Flashback Track: Wake Up Everybody

This song popped into my head today for no particular reason, but got me thinking about the role of the late Teddy Pendergrass in my life.  (Sorry Harold Melvin & the Blue Notes, but you knew that man had to go solo.)

There are certain artist that I remember directly from my early childhood, and when I say that I’m talking about around ages 3-5.  Artists that dominated my consciousness were Michael Jackson, Jackson 5, anyone from Motown, Teddy Pendergrass, and Barry White.  For some reason, it was very important to my father that his children (ages 4 and 6 at the time) knew the difference between Pendergrass and White.  You may think that sounds simple, but to the musically unaware it becomes a terrible misunderstanding.

Example: A girl in my brother’s sixth grade class once tried to refer to “you know, that one singer with the really deep voice??”  The answer which came to her (and that she was sure was correct) was “Marvin Gaye”.  She meant Barry White, it was quite a mistake, and our entire family felt very sorry for her after hearing the story at dinner that night.  Kids these days.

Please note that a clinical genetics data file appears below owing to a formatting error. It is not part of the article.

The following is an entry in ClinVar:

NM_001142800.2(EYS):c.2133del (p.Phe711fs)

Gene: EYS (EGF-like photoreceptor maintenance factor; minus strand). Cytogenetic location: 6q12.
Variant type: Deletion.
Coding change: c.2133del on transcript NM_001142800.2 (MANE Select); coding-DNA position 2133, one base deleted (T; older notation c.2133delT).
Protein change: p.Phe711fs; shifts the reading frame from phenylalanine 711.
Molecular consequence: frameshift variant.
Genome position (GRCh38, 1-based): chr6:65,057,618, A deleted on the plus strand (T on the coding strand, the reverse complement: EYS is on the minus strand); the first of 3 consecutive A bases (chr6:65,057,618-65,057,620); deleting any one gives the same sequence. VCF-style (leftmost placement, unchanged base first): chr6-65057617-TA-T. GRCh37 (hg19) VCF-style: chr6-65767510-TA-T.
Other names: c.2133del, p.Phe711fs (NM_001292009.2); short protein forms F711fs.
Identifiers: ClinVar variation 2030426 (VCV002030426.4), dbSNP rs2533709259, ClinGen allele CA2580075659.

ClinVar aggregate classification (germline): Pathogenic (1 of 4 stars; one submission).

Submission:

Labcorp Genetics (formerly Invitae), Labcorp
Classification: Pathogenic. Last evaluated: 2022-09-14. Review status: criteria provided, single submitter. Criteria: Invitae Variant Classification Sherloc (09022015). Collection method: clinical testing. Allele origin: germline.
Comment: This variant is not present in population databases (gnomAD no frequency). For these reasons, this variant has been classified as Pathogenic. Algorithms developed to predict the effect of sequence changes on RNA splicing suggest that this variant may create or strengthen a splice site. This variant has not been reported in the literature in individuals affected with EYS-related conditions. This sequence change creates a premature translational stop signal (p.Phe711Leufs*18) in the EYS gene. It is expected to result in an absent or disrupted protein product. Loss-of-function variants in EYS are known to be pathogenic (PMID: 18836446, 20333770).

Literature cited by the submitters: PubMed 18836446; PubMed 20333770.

Many often also confuse Pendergrass and White with Isaac Hayes.  Again, common mistake, but a little time spent with each artist would demonstrate the clear difference.  As far as similarities, they are all (1) Black men, with (2) deep voices, who were (3) highly popular in the 1970s, and (4)  featured soul/R&B music with pleasantly orchestrated string arrangements.  However, they are not all the same man in overall sound, style, or appearance.

Anyway, this song, which is by Harold Melvin and the Blue Notes is one of the first that comes to mind when I think about Teddy Pendergrass.  Many people forget that he was a part of this group because this was the last album he did with them before embarking on a solo career, which was a smart move.  Melvin was controlling the band’s money and refusing to acknowledge how much Pendergrass was bringing to the table.  I mean look at that video, the guys in the back didn’t even have to sing. Pendergrass was clearly the star of the group, with his deep, mellow, but sensitive voice.  He had a style that reflected well with listeners.  Unlike Barry White’s wall-of-sound disco-esque songs, I always felt that Pendergrass’s style was more laid back allowing a distinct focus on his vocals. Pendergrass made “sit down and relax” music, while White made music to get you moving.  Isaac Hayes was in a whole different ballgame…

Here’s a lovely cover featuring John Legend, The Roots, Melanie Fiona, and Common:

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